International agreements control the diversion of water for hydroelectric power; weirs divert part of the flow above the deeper Canadian Falls to supplement the flow in the shallower American Falls. Hydroelectric-power developments were authorized under the Niagara Diversion Treaty (1950), which stipulated a minimum flow to be reserved for the falls and the equal division of the remaining flow between the United States and Canada. In the United States the project was undertaken by the Power Authority of the State of New York (now New York Power Authority). Water is diverted from the river above the upper rapids into large underground conduits. It is then conveyed overland, dropping 314 ft (96 m) to a point below the lower rapids where, as it returns to the river, the water passes through turbines that power 13 generators of the Robert Moses Niagara Power Plant (now 2,525,000-kW capacity; opened 1961). Associated with the New York hydroelectric-power project is the construction in the area of new roads, bridges, and parks. In Canada the project was undertaken by the Hydro-Electric Power Commission of Ontario (now Ontario Power Generation). Water is diverted from the river above the falls and is fed into the Sir Adam Beck Generating Stations (now 1,926,000 kW; opened 1954) by way of a series of tunnels and canals.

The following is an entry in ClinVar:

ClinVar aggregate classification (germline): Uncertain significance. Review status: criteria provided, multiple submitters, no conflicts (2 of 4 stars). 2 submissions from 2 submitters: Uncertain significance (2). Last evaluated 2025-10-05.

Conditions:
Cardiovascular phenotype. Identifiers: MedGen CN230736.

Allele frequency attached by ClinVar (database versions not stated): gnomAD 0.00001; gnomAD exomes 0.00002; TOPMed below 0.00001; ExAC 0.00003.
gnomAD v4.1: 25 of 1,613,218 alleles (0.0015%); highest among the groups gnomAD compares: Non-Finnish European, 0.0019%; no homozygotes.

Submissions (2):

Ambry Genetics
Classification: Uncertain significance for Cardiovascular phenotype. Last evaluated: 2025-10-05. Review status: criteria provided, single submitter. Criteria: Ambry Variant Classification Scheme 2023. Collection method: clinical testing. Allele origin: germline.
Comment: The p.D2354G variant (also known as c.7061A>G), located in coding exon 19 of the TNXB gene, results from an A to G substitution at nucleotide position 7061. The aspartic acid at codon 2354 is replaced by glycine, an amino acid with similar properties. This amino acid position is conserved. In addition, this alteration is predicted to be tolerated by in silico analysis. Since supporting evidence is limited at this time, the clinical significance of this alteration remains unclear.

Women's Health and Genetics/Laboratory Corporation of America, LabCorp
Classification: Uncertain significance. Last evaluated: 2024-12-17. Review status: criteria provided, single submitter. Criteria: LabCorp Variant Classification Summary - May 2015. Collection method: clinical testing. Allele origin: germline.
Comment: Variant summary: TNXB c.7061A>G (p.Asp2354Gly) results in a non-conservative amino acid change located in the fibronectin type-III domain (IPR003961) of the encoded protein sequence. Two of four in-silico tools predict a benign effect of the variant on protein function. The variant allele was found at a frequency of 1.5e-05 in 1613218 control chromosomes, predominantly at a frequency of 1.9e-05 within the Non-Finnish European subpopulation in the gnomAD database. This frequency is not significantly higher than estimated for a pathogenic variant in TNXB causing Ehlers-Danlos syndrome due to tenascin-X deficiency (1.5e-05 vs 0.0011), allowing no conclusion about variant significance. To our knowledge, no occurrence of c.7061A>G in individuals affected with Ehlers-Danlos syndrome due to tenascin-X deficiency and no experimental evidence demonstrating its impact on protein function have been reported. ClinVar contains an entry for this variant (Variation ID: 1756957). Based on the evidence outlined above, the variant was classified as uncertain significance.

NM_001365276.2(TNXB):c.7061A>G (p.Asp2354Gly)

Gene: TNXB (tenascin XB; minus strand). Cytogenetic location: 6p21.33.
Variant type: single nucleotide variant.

The Columbia Electronic Encyclopedia, 6th ed. Copyright © 2012, Columbia University Press. All rights reserved.